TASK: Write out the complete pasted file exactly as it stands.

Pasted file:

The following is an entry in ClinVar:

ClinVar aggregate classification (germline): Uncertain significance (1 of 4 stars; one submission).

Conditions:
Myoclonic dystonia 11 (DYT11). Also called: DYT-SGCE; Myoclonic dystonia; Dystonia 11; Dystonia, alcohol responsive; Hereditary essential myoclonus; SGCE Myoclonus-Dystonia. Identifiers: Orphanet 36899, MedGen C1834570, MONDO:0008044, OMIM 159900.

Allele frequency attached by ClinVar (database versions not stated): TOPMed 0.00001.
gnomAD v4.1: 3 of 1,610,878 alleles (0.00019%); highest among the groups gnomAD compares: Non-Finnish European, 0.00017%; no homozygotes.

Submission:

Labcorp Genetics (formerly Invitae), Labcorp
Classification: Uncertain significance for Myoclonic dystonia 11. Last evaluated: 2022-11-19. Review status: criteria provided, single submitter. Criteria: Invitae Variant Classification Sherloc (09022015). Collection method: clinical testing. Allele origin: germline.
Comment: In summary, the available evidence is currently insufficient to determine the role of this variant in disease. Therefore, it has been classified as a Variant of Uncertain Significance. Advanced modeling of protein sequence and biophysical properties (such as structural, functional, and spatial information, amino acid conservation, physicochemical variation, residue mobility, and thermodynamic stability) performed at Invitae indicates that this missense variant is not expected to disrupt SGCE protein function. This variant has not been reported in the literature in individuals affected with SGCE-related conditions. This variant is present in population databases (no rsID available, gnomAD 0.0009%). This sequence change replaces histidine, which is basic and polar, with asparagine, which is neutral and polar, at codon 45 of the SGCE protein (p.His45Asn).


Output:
The following is an entry in ClinVar:

ClinVar aggregate classification (germline): Uncertain significance (1 of 4 stars; one submission).

Conditions:
Myoclonic dystonia 11 (DYT11). Also called: DYT-SGCE; Myoclonic dystonia; Dystonia 11; Dystonia, alcohol responsive; Hereditary essential myoclonus; SGCE Myoclonus-Dystonia. Identifiers: Orphanet 36899, MedGen C1834570, MONDO:0008044, OMIM 159900.

Allele frequency attached by ClinVar (database versions not stated): TOPMed 0.00001.
gnomAD v4.1: 3 of 1,610,878 alleles (0.00019%); highest among the groups gnomAD compares: Non-Finnish European, 0.00017%; no homozygotes.

Submission:

Labcorp Genetics (formerly Invitae), Labcorp
Classification: Uncertain significance for Myoclonic dystonia 11. Last evaluated: 2022-11-19. Review status: criteria provided, single submitter. Criteria: Invitae Variant Classification Sherloc (09022015). Collection method: clinical testing. Allele origin: germline.
Comment: In summary, the available evidence is currently insufficient to determine the role of this variant in disease. Therefore, it has been classified as a Variant of Uncertain Significance. Advanced modeling of protein sequence and biophysical properties (such as structural, functional, and spatial information, amino acid conservation, physicochemical variation, residue mobility, and thermodynamic stability) performed at Invitae indicates that this missense variant is not expected to disrupt SGCE protein function. This variant has not been reported in the literature in individuals affected with SGCE-related conditions. This variant is present in population databases (no rsID available, gnomAD 0.0009%). This sequence change replaces histidine, which is basic and polar, with asparagine, which is neutral and polar, at codon 45 of the SGCE protein (p.His45Asn).